Someone explain this veto, please

This one needs some explanation. So far, I haven’t heard one that makes sense.

Gov. Rick Perry vetoed a bill approved by the Texas Legislature in an overwhelming bipartisan fashion. It’s called the “Buy American Bill.” It passed the state Senate 23-7 and – are you ready for this one? – sailed through the state House by a 145-0 margin.

Perry, though, put the veto stamp on it, contending that state law already requires government agencies to favor American-made products when making purchases and that the bill doesn’t change existing law.

Texas labor leaders called the bill “patriotic” and have urged the Legislature to override the governor’s veto. I have to concur with them on this one.

But here’s what has me scratching my head. Perry’s veto message said the following: “While I support and encourage our agencies to buy goods from Texas businesses, this bill simply does not change current law.”

Let’s apply that logic to, let’s say, a piece of social legislation the state approved some years back. This was an amendment to the Texas Constitution that banned same-sex marriage. Voters approved the amendment. But the state already had a law on the books that said it didn’t recognize the marriage between people of the same gender. The constitutional amendment did “not change current law,” correct?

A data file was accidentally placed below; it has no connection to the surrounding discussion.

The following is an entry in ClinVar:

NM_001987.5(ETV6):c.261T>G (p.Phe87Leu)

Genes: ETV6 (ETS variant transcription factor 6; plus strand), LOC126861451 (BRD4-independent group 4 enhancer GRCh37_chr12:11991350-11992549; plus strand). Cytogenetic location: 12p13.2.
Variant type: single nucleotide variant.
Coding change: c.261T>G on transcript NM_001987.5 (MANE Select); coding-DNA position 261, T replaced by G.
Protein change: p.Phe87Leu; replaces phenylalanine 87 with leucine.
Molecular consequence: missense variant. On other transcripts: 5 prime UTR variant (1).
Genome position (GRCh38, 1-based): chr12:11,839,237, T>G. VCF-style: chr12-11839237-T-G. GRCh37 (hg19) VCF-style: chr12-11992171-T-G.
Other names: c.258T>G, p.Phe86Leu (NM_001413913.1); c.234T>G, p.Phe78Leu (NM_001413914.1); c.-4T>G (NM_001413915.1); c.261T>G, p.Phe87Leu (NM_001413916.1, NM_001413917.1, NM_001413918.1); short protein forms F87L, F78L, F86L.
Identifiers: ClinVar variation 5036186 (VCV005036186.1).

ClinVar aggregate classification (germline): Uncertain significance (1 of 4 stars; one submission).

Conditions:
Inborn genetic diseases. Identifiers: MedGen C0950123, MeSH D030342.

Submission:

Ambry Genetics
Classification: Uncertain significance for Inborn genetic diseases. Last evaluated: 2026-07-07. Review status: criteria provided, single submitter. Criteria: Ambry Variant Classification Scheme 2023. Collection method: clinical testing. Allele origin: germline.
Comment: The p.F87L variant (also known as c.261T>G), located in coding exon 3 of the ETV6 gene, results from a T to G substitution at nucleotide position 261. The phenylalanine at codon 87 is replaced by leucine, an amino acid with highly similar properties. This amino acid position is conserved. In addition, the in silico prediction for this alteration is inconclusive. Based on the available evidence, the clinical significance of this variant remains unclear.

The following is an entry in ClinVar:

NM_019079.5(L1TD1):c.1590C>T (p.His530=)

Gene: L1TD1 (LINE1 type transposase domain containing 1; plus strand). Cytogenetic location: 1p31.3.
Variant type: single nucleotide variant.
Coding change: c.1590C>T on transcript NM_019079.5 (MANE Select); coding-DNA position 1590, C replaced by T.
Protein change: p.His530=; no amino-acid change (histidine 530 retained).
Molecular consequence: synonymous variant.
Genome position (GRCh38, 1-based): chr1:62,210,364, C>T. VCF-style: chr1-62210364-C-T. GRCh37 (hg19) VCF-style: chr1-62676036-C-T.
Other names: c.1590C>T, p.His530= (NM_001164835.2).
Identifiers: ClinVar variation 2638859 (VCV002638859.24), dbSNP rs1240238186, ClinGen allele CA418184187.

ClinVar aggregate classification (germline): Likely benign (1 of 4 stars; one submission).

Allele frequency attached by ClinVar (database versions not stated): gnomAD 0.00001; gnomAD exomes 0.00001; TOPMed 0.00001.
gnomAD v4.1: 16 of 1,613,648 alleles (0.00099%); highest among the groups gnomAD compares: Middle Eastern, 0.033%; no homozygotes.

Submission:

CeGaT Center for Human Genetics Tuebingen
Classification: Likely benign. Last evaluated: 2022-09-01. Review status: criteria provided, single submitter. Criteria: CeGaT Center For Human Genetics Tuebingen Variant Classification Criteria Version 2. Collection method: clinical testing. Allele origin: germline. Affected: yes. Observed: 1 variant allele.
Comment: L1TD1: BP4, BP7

Perry, though, supported that amendment on the grounds that he wanted to make extra-darn certain that the state wouldn’t allow same-sex marriage to occur … ever.

In the case involving a Buy American bill, he gets a heavily bipartisan piece of legislation and vetoes it? Go figure.

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